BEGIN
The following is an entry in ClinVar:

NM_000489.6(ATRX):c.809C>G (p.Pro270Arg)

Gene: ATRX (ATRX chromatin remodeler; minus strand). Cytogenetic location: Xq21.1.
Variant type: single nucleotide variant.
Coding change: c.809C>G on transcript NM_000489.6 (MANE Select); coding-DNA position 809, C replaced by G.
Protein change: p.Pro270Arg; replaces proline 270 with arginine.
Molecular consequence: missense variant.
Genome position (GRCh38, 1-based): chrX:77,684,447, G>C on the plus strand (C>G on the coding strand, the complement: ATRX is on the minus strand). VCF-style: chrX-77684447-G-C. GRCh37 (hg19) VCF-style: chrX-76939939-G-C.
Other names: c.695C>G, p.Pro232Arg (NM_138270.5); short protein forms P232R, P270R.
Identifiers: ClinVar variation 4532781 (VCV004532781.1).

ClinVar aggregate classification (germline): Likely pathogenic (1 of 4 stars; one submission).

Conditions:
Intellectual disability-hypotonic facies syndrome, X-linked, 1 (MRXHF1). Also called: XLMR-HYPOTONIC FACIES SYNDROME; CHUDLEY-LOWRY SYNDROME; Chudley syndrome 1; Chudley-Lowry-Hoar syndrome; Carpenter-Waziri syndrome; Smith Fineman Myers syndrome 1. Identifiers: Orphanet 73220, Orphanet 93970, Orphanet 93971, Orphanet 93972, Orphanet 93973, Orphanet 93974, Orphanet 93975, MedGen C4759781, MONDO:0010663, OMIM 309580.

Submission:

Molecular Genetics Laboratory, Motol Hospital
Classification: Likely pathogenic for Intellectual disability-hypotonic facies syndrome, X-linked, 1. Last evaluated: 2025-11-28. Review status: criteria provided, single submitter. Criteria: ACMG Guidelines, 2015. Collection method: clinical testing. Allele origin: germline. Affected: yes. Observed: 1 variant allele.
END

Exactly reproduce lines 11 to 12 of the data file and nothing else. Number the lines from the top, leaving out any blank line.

ClinVar aggregate classification (germline): Likely pathogenic (1 of 4 stars; one submission).

Conditions: